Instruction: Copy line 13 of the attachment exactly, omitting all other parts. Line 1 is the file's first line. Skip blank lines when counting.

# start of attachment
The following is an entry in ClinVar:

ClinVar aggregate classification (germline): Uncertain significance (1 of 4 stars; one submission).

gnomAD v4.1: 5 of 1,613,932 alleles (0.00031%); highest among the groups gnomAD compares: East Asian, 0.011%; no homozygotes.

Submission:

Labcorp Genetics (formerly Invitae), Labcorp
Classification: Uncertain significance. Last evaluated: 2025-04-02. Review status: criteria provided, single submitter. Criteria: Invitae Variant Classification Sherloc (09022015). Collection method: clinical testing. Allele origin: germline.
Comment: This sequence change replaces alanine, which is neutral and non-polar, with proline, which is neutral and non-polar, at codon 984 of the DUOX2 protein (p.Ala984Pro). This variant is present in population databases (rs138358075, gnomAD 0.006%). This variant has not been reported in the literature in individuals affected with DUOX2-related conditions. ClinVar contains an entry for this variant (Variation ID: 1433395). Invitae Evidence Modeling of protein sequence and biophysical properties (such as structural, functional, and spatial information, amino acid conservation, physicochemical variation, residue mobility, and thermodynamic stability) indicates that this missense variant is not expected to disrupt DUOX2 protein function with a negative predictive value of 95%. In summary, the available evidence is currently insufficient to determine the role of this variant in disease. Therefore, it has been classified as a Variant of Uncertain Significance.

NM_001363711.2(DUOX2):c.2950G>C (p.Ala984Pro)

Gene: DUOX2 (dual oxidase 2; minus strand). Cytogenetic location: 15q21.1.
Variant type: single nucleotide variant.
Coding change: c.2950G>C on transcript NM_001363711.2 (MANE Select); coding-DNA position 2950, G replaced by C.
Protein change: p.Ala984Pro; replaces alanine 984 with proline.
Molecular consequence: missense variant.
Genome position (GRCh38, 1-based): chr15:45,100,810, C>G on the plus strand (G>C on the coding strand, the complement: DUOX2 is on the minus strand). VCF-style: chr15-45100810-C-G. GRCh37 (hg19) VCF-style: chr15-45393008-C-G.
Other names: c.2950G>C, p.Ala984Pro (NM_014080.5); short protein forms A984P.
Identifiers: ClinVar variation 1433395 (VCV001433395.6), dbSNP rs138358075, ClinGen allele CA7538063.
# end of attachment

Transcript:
Molecular consequence: missense variant.